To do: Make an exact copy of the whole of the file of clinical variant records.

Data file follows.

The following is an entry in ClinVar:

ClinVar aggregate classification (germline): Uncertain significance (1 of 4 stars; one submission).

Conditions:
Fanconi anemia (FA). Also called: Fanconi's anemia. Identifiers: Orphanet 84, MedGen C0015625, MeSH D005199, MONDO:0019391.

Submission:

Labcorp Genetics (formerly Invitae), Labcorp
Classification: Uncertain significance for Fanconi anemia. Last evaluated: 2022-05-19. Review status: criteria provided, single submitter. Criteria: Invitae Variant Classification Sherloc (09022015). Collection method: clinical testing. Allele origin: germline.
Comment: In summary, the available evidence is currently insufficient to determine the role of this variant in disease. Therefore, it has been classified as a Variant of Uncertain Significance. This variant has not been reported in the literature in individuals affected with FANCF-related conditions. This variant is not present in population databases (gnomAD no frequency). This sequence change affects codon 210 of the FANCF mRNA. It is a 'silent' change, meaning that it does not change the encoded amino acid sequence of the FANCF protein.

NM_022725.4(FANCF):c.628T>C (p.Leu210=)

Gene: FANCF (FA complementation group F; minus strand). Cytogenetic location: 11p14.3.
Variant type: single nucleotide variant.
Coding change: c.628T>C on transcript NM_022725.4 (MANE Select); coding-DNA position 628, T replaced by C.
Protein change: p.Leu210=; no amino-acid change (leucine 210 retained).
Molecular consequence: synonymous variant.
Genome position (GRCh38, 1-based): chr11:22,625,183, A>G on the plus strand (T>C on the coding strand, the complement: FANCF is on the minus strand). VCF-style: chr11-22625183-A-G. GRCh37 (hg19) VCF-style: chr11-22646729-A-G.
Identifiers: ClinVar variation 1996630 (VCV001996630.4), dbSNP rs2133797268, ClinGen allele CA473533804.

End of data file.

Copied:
The following is an entry in ClinVar:

ClinVar aggregate classification (germline): Uncertain significance (1 of 4 stars; one submission).

Conditions:
Fanconi anemia (FA). Also called: Fanconi's anemia. Identifiers: Orphanet 84, MedGen C0015625, MeSH D005199, MONDO:0019391.

Submission:

Labcorp Genetics (formerly Invitae), Labcorp
Classification: Uncertain significance for Fanconi anemia. Last evaluated: 2022-05-19. Review status: criteria provided, single submitter. Criteria: Invitae Variant Classification Sherloc (09022015). Collection method: clinical testing. Allele origin: germline.
Comment: In summary, the available evidence is currently insufficient to determine the role of this variant in disease. Therefore, it has been classified as a Variant of Uncertain Significance. This variant has not been reported in the literature in individuals affected with FANCF-related conditions. This variant is not present in population databases (gnomAD no frequency). This sequence change affects codon 210 of the FANCF mRNA. It is a 'silent' change, meaning that it does not change the encoded amino acid sequence of the FANCF protein.

NM_022725.4(FANCF):c.628T>C (p.Leu210=)

Gene: FANCF (FA complementation group F; minus strand). Cytogenetic location: 11p14.3.
Variant type: single nucleotide variant.
Coding change: c.628T>C on transcript NM_022725.4 (MANE Select); coding-DNA position 628, T replaced by C.
Protein change: p.Leu210=; no amino-acid change (leucine 210 retained).
Molecular consequence: synonymous variant.
Genome position (GRCh38, 1-based): chr11:22,625,183, A>G on the plus strand (T>C on the coding strand, the complement: FANCF is on the minus strand). VCF-style: chr11-22625183-A-G. GRCh37 (hg19) VCF-style: chr11-22646729-A-G.
Identifiers: ClinVar variation 1996630 (VCV001996630.4), dbSNP rs2133797268, ClinGen allele CA473533804.